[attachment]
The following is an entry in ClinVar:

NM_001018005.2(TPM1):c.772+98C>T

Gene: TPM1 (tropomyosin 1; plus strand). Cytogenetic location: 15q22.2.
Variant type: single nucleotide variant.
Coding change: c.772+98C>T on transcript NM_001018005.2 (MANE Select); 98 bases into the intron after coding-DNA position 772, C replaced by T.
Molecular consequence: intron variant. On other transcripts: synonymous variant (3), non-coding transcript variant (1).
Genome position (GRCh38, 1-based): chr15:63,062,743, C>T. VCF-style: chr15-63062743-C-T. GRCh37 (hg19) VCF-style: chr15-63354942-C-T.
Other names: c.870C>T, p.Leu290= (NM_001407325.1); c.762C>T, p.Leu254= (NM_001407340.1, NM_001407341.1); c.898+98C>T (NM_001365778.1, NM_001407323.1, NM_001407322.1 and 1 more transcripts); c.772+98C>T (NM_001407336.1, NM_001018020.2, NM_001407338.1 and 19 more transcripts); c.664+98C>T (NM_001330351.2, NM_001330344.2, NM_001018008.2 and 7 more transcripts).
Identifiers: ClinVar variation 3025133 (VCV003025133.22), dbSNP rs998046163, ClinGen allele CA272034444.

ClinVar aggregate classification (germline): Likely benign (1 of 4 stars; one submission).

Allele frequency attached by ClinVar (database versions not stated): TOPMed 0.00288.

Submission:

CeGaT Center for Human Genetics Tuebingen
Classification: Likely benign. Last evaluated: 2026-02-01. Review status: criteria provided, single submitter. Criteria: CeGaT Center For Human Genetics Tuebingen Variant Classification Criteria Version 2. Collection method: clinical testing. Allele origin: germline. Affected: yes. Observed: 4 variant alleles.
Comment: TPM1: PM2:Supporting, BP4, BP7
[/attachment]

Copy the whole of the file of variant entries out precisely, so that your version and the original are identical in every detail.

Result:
The following is an entry in ClinVar:

NM_001018005.2(TPM1):c.772+98C>T

Gene: TPM1 (tropomyosin 1; plus strand). Cytogenetic location: 15q22.2.
Variant type: single nucleotide variant.
Coding change: c.772+98C>T on transcript NM_001018005.2 (MANE Select); 98 bases into the intron after coding-DNA position 772, C replaced by T.
Molecular consequence: intron variant. On other transcripts: synonymous variant (3), non-coding transcript variant (1).
Genome position (GRCh38, 1-based): chr15:63,062,743, C>T. VCF-style: chr15-63062743-C-T. GRCh37 (hg19) VCF-style: chr15-63354942-C-T.
Other names: c.870C>T, p.Leu290= (NM_001407325.1); c.762C>T, p.Leu254= (NM_001407340.1, NM_001407341.1); c.898+98C>T (NM_001365778.1, NM_001407323.1, NM_001407322.1 and 1 more transcripts); c.772+98C>T (NM_001407336.1, NM_001018020.2, NM_001407338.1 and 19 more transcripts); c.664+98C>T (NM_001330351.2, NM_001330344.2, NM_001018008.2 and 7 more transcripts).
Identifiers: ClinVar variation 3025133 (VCV003025133.22), dbSNP rs998046163, ClinGen allele CA272034444.

ClinVar aggregate classification (germline): Likely benign (1 of 4 stars; one submission).

Allele frequency attached by ClinVar (database versions not stated): TOPMed 0.00288.

Submission:

CeGaT Center for Human Genetics Tuebingen
Classification: Likely benign. Last evaluated: 2026-02-01. Review status: criteria provided, single submitter. Criteria: CeGaT Center For Human Genetics Tuebingen Variant Classification Criteria Version 2. Collection method: clinical testing. Allele origin: germline. Affected: yes. Observed: 4 variant alleles.
Comment: TPM1: PM2:Supporting, BP4, BP7